Breathless winters

Breathless winters

Asthma is one of the most common chronic disorders in childhood. Unfortunately, caregivers are often misinformed when they seek asthma treatment for their children, writes Dr Bharat Reddy. Cosy woollens, hot tea and sun basking — that is how winters in the city are characterised. Living in a place where summers can be extremely oppressive, the chill in the air is usually a welcome change for everyone. But not for a child suffering from asthma, for whom the cold dry winter months mean frequent attacks and severe breathing difficulties.

A chronic respiratory disease affecting 14 per cent of children around the globe, asthma is often associated with worsening of symptoms during cold winter months. Considering the fact that the lungs and airway passages of an asthmatic child are already sensitive, wherein the cold dry air and high occurrence of viruses in the cold environment are perfect to set off a major asthmatic event.

During winter months, rates of hospitalisation in children on account of asthma go up by many notches. Contrary to common perception, asthma (a reversible obstructive lung disease caused by increased reaction of the airways to various stimuli) is not an ‘old man’s disease’. Asthma is one of the most common chronic disorders in childhood, currently affecting about 7.1 million children under 18 years of age.

It is important for parents to understand that with the right treatment and medications, asthma symptoms related to cold winters can be controlled and managed to a large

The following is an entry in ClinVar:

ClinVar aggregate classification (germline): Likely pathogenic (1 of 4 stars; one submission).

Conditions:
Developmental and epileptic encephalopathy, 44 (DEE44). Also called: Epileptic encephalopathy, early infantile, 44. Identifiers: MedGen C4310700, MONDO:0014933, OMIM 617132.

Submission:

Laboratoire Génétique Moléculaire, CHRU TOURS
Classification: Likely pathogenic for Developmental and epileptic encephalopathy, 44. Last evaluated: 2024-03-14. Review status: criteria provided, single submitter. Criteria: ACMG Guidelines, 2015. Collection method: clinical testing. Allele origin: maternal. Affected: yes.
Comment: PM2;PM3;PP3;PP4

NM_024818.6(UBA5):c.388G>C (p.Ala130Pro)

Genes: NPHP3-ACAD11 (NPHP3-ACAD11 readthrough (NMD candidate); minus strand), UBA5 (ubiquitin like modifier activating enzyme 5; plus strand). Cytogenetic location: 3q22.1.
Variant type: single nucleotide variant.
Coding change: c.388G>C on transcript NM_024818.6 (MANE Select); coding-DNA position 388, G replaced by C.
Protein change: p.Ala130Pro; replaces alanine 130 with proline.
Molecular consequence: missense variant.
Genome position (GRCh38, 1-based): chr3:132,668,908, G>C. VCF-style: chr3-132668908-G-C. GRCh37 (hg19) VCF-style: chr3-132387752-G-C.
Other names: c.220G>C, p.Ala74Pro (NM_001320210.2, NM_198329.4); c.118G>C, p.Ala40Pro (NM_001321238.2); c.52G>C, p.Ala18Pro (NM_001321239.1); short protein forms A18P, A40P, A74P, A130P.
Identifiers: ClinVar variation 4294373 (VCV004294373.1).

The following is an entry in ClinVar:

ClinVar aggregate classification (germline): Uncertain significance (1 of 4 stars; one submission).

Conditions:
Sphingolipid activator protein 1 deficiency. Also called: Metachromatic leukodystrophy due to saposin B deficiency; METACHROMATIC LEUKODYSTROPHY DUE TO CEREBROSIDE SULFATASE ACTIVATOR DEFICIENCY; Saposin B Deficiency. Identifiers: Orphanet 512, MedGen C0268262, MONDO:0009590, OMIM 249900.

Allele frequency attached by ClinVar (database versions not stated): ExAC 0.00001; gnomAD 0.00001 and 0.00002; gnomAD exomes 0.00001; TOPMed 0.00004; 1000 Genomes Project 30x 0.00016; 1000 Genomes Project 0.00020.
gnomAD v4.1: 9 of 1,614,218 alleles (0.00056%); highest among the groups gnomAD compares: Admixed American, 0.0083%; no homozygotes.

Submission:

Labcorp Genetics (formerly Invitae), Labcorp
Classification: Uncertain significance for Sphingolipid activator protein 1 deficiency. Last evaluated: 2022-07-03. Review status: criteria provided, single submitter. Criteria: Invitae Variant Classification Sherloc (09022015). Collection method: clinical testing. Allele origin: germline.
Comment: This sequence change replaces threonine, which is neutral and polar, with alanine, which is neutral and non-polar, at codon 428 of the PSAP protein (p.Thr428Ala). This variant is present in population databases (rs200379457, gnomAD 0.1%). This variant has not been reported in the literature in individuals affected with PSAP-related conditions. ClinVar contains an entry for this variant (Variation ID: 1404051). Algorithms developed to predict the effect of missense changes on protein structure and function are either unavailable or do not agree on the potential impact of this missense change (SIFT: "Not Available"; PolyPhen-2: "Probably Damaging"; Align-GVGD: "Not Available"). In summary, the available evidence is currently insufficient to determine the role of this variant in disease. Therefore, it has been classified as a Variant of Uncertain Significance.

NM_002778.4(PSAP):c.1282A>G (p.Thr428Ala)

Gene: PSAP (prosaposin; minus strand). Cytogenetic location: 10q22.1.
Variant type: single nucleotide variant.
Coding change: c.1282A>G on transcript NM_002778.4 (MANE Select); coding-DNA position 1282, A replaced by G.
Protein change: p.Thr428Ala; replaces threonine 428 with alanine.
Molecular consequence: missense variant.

extent. In asthma, due to swelling in the lining of the airways, which leads to narrowing of the airways and sticky mucus or phlegm build-up that blocks the airways, breathing is difficult and forced.

During winters, the cold air causes airways to tighten further, making it even more difficult to breath.

Unfortunately, parents and caregivers are most often misinformed when they seek asthma treatment for their child.

Asthma affects only those children who have a family history, asthma is communicable, asthma can be easily treated with fish therapy, alternative medicine is better, yoga alone can help prevent attack, asthma can be prevented just by avoiding triggers, inhaler is the last resort — these are common myths with regard to asthma treatment. It is, therefore, imperative for healthcare practitioners to educate parents and caregivers about early disease acceptance and importance of effective treatment modalities with minimal side-effects and fast action like inhaled corticosteroids — in other words, inhalation therapy.

Inhalation therapy involves an inhaler pump to administer corticosteroids into the airway passage. It has been commonly observed that the word ‘steroid’ evokes
apprehensions in the minds of parents causing them to shy away from letting their child use inhalers. They are unaware of the fact that corticosteroids in inhalers are a copy of the steroids produced naturally by our body to deal with inflammation and are absolutely safe for children and even pregnant women.

The correlation between inhalation therapy for asthma and clinical efficacy is positive, with improved symptom control and lung function shown in most studies of adults, adolescents and children. Inflammation of the airways requires only a small quantity of corticosteroids (about 25 to 100 microgram), but when given through the oral/intestinal route, the amount administered is very large (about 10,000 microgram), since only a fraction of the drug administered drug reaches the lungs. This means that every time an asthma patient pops a pill or a tablet, s/he is actually taking almost 200 times the amount of medication required, leading to ill-effects.

With a simple solution, it’s possible to let your little one live a better life, with inhalation therapy. And s/he can actually enjoy winters to the fullest, without giving in to asthma.

(The author is paediatric pulmonologist, K C Raju Multispecialty Hospital,

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